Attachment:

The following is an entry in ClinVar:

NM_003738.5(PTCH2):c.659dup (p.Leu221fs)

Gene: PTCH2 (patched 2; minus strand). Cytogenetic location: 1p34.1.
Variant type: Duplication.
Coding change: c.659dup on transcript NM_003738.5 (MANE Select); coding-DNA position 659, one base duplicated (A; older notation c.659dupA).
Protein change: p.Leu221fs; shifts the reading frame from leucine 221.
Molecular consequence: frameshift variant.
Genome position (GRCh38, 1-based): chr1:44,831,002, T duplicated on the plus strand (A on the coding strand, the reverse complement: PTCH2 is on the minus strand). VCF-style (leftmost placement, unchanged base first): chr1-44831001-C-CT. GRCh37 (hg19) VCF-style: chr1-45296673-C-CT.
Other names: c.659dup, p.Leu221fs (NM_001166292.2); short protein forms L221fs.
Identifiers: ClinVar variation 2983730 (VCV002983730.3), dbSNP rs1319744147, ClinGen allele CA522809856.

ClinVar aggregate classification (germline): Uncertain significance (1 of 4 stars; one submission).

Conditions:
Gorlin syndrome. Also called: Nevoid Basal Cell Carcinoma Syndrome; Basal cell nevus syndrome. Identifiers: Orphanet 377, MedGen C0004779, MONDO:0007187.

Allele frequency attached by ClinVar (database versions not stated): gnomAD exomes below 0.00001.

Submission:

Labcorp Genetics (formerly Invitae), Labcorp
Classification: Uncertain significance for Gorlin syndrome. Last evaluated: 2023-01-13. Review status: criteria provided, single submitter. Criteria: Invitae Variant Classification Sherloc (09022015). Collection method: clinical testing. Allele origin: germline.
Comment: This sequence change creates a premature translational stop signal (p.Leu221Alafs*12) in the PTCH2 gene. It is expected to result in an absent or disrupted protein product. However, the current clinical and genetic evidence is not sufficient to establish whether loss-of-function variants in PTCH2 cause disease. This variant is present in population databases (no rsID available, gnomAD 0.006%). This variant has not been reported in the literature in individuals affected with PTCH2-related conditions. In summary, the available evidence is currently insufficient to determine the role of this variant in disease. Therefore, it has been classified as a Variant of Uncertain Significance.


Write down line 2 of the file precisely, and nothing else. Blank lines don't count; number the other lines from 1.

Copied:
NM_003738.5(PTCH2):c.659dup (p.Leu221fs)